By: Mark T. Jensen
In part one of this article, Member Mark T. Jensen covered the first three tips to consider if you are selling your business. With years of experience in business transactions, the attorneys at Bowie & Jensen are dedicated to helping our clients prepare for and navigate the sale of your business. Read more below to gain additional insights.
Employees and Stockholders
Your buyer will likely identify employees that it wants to retain post-sale. Issues of job titles, reporting structure, compensation, benefits, non-competes, non-solicitation agreements, intellectual property ownership and transition mechanics will loom large and can derail a deal.
It is a good idea to identify who you believe to be your key employees that a buyer would want or need, and determine the status of each key employee’s compensation, benefits, and any post-employment restrictions they are currently obligated under.
This baseline can then be used to inform your thinking on whether or not you need to develop an incentive program to ensure the cooperation of your key employees. You will also want to think about how and when you will bring them into the transaction.
Similarly, a Buyer will want all of your equity owners (stockholders, members, partners) to sign off on a deal, and if the deal is structured as a purchase of equity, the buyer will want 100% of the equity.
You should start planning how to get all your equity owners on board as early as possible. Do you have drag along or tag-along rights in a stockholders agreement or operating agreement? What are the terms? What leverage do you have to bring people along?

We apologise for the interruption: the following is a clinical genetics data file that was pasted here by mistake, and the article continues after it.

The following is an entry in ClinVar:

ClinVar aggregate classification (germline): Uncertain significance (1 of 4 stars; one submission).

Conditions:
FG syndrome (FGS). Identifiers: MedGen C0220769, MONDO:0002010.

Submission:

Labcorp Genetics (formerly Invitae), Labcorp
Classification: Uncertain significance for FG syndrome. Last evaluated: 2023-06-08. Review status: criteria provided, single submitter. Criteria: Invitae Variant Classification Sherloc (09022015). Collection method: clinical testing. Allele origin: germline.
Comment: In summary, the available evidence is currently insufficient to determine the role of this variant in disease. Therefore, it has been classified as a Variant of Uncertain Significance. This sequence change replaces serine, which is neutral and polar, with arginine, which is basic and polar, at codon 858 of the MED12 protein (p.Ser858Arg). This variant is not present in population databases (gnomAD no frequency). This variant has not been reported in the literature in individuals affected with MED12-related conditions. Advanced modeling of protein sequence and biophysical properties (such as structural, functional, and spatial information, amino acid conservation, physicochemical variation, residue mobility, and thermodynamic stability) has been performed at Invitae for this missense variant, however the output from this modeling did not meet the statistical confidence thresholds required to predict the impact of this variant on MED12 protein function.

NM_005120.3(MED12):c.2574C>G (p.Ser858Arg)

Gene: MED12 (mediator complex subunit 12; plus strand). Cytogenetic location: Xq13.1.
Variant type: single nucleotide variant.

As you work your way through due diligence and approach closing, you will want to have already developed a strategy for dealing with employees and equity owners. The closer you get to closing, the less leverage you have. A minority shareholder or employee holding out and not signing the deal documents can undermine a buyer’s confidence, interest and even kill a deal.
Leave Yourself an Exit
The sales process can be exciting. Discussions include the possibility of large sums of money and the final reward for all of your hard work. The buyer is flattering and the end is in sight.
There is, however, a lot of work and a long distance between the sales pitch and closing. If you are not careful, you can find yourself in a position where all of your customers, employees, and competitors know you are selling your business, possibly even some of the terms, before closing, while the buyer is pushing positions on final terms that are not acceptable to you. In this situation, you have little leverage.
You will want to work with your team of professionals to carefully create a strategy that maintains your ability to say “No” without catastrophic outcomes. This will include carefully planning how and when to provide requested information on customers, suppliers, clients, R&D projects, intellectual property, employees, new ventures, marketing plans, financial strength and other strategic and confidential information.
Selling your business is a high stakes proposition. It is complicated and can be nerve-racking. With an experienced professional team and proper planning, you can successfully navigate the complexities, lower and manage the stresses, and achieve a truly rewarding conclusion.
We have decades of experience in mergers and acquisitions across industries and are happy to answer any questions you may have. To learn more about how we can help, contact us today.
For more information, contact Mark T. Jensen at Jensen@bowie-jensen.com or (410) 583-2400.